Stop Mowing Your Lawn So Much


Researchers have discovered that people who mow their lawns once every two weeks have more pollinating bees than people who mow their lawns every week. (Science)

Don’t have a lawn? You can still welcome bees with a simple-to-build bee hotel!

Teachers, scroll down for a quick list of key resources in our Teachers Toolkit.

Mow, mow, mow, your lawn
every other week.
Help the pollinators make
life a lot less bleak!
Photograph by Ratworks Media, courtesy Pexels. Public domain

Discussion Ideas

  • One of our colleagues here at Nat Geo called this research a “Goldilocks” study. Why? Read the short Science article for some help.
    • In the most famous version of the fairy tale “Goldilocks and the Three Bears”, Goldilocks breaks into the home of a family of bears and tries three versions of different amenities (porridge, chairs, beds) before deciding on one that is “just right.”
    • In this study, researchers tried three versions of lawn-mowing schedules before finding one that was “just right” to attract helpful bees.


  • Why do researchers think the bees preferred lawns that were mowed every other week, instead of those that were mowed every week?
    • Flowers! Between mowing, lawns sometimes bloom with “lawn flowers” like dandelions and clover. (Yes, lawn flowers may be more commonly known as “weeds.”) The two-week lawns had about 30% more lawn flowers than the one-week lawns.


  • The three-week lawns had even more flowers than the two-week lawns. Why do researchers think bees still found the two-week lawn “just right”?
    • Scientists think bees found the three-week lawns “less attractive, because the taller grass might have made it more difficult for the bees to reach the flowers.”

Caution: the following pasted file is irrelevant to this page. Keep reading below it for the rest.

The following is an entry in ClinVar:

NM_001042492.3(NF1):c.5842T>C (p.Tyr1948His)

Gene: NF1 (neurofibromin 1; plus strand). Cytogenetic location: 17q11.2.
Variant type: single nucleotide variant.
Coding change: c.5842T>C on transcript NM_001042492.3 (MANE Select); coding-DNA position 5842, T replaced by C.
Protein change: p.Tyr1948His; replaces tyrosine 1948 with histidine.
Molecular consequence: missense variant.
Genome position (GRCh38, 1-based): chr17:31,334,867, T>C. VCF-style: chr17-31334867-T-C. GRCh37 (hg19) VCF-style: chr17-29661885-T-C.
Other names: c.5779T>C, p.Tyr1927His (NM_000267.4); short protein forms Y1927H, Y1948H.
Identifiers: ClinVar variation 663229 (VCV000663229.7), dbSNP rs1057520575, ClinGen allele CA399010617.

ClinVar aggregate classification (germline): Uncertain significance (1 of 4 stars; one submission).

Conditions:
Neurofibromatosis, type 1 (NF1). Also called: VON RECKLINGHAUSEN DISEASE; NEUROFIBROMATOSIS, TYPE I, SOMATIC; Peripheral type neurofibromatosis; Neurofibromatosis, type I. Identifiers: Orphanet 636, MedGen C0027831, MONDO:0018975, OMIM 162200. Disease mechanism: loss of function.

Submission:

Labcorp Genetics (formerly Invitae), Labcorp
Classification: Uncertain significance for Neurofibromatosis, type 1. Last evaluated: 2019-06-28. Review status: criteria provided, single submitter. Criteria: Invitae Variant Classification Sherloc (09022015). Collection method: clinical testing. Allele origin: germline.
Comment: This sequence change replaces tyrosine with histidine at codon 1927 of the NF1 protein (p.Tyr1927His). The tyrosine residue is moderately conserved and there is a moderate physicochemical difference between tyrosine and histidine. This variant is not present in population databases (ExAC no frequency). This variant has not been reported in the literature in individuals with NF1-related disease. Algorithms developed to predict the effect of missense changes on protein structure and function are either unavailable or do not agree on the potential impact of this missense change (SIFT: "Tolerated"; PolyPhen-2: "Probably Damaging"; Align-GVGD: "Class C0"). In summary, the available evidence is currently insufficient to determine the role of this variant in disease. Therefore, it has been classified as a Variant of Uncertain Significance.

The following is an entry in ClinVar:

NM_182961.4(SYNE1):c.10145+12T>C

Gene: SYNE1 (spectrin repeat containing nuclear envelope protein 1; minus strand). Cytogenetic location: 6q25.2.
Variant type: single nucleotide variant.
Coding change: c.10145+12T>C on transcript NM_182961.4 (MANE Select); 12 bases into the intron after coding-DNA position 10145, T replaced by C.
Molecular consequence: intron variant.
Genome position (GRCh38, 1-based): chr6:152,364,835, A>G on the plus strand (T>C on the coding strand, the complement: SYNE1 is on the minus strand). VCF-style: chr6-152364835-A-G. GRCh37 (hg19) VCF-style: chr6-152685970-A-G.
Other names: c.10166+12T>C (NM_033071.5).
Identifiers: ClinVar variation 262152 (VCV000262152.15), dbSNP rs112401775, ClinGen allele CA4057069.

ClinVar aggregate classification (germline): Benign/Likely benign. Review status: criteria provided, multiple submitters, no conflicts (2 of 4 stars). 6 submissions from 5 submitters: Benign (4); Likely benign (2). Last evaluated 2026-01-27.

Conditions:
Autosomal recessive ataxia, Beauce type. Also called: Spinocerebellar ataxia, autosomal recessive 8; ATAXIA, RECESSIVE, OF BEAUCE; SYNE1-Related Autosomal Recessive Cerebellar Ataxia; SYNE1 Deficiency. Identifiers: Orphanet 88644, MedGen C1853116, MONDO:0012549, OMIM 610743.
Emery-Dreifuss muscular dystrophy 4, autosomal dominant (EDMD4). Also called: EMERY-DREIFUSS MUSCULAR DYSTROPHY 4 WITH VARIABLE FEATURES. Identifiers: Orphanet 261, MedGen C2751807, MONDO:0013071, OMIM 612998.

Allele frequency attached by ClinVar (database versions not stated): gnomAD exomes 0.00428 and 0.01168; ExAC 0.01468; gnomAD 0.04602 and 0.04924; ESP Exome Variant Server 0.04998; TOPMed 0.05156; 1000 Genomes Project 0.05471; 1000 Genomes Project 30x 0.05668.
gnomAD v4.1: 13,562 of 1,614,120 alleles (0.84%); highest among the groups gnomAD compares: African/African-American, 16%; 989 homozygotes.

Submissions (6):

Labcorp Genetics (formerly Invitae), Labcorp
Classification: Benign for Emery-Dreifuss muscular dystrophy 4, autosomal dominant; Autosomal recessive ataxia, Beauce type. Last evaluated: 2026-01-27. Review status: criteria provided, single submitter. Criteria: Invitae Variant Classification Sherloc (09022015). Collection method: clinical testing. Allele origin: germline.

• The Goldilocks bees:
        • One week? Too few flowers.
        • Three weeks? Grass too tall.
        • Two weeks? JUST RIGHT.


  • Does your family, community, or school have lawns that needs mowing? Mimic the research to see when bees are most active in your neighborhood! (This might be a good springtime Nat Geo Inquiry project!)
    • Find two or more lawns of similar size, or two or three sections of the same lawn.
    • Keep one lawn on its current mowing schedule. (This is your control lawn.)
    • Change the mowing schedule of the other lawn or lawns—mow more often or less often.
    • Keep track of the number and type of lawn flowers that bloom between mowing days. If you have a smart phone, use an app like iNaturalist to help you identify your flowers.
    • Monitor your lawns as often as you can, keeping track of the bees and other insects you find. Use tools like a net or an inexpensive aspirator to help trap and release insects. (We love this photo of a student using an aspirator to collect insects in Alaska!) If you have a smart phone, use an app like iNaturalist to help document the insects you find.
    • What flowers seem to attract the most insects?
    • What time of day seems to attract the most insects?
    • When were insects most active—days before mowing or after mowing?
    • What lawn (or section of lawn) attracted the most insects?



Science: Bees love the lawns of lazy homeowners

Nat Geo: Build Your Own Bee Hotel

(extra credit!) Biological Conservation: To mow or to mow less: Lawn mowing frequency affects bee abundance and diversity in suburban yards

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